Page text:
The Flowers’ Pain “Ramón López Velarde” Park
Photographs by Alex Dorfsman
“I will now speak of the flowers’ pain to better feel the order of what exists”
–Clarice Lispector, Agua viva.
Leticia Hernández Pacheco is on Meadow 16 of “Ramón López Velarde” park that she knows almost since its construction, which was after the 1985 earthquake, when the neighbors saw a large extension of land being populated by trees, flowers, bushes, granulated volcanic rock, cement and games for kids.
A neighbor for 28 years, Leticia has bore witness to the neglect and deterioration that the park has endured. She retired from her lifelong job three years ago and embraced a new activity: she approached the authorities to offer her services as voluntary gardener because she found no other way to make changes in the park’s landscape.
Without resting for a single day, Leticia decided to concentrate her efforts on Meadow 16, one of the most worn out and hardest ones to restore. Her efforts were also channeled towards the community by attending the neighborhood councils and uniting her voice to the demands that were made there. But she hasn’t been heard or supported much, because in her search, she has appealed to a sense of civil and citizen responsibility reduced by contemporary time, by the permanent rush that afflicts us (or that we make up) and by the lack of commitment to that which represents a benefit to all.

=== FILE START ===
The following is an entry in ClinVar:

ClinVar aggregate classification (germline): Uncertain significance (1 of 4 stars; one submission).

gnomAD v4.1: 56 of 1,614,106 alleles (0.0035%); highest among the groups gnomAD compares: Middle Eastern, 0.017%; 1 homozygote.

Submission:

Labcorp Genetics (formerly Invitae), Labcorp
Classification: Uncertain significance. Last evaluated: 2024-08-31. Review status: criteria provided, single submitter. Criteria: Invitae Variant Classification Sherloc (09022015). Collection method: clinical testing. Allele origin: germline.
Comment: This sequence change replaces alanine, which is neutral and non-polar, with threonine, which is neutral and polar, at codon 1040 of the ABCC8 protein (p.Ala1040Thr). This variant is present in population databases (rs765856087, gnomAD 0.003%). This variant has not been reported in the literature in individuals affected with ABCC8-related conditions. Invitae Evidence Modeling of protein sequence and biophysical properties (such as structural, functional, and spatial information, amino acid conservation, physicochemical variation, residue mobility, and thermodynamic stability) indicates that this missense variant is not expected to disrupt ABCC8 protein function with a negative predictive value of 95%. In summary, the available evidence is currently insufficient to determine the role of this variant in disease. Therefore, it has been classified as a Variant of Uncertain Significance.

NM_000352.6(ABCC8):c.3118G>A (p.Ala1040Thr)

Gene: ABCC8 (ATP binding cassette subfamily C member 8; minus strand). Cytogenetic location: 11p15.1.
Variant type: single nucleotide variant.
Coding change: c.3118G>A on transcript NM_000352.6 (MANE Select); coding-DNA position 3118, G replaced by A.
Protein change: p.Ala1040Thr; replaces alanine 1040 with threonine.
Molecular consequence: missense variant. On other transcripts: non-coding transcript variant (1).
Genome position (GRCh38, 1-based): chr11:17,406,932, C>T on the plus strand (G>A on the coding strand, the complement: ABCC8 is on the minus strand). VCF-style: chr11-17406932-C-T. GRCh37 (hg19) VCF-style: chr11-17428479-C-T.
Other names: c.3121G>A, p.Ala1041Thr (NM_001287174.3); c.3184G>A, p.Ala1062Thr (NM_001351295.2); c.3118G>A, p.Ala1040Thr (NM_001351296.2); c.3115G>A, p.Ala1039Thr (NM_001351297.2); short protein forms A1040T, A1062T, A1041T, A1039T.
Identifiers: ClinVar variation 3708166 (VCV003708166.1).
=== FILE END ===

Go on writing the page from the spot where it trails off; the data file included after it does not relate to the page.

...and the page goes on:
The neglect of Meadow 16 is the reflection of a complex problem and Leticia is conscious of its aspects. She coexists with them every time she places a support to the trunks of malnourished trees to grow upright, when days go by without water, when she has to hide her work utensils in the bushes so they don’t steal them; even when she has to defend herself from the threats of the homeless that live in the park, the threats of those who pluck flowers under the excuse that they’re in a public space and those of the workers that feel displaced from their job (in reality, what Leticia does is to procure advice on how to care for plants, but they are ignored once the care implies attention and time).
With a good sense of humor, Leticia reduces the aforementioned obstacles, characteristic of human actions, to tell us that one of her main enemies in caring for the ecosystem she tends to are squirrels, rodents that, for their part, have the support and admiration of neighbors.
But not everything is negative. Leticia has managed to spread her enthusiasm to others to restore the park so, for example, every Sunday, a man comes all the way from Chimalhuacán to work with her. She has also transmitted it to the members of the AsambleaRoma1, a space that not only unites neighbors, but people from different origins that feel the need to convene, moved by the pain and outrage that the number 43 represents today, which first and foremost, is directed to the exercise of reflection and community practice, namely, what is created through citizen councils where information, actions and knowledge are shared.
Juanpablo Avendaño narrates his encounter with Leticia:
I met Leticia the night of our second assembly. It was about a month and a half ago, I think she came because of one of her neighbors, who surely also knows what Leti does and who must’ve told her – this is how I imagine it – “Leti, you should come, they’re doing this, you should check it out.” So that’s where we were at, and at some point after various interventions, Leti spoke and started telling us, in a very concise manner, about the long list of difficulties that Ramón López Velarde (RLV) Garden faces, and that she had been attending these meetings every day for the past three years to speak of this. In the following meeting, on January 11 of that year, Leti gave us the tour of her meadow, and as you can imagine, we were all in awe with her words and the rigor with which Leti went about her task.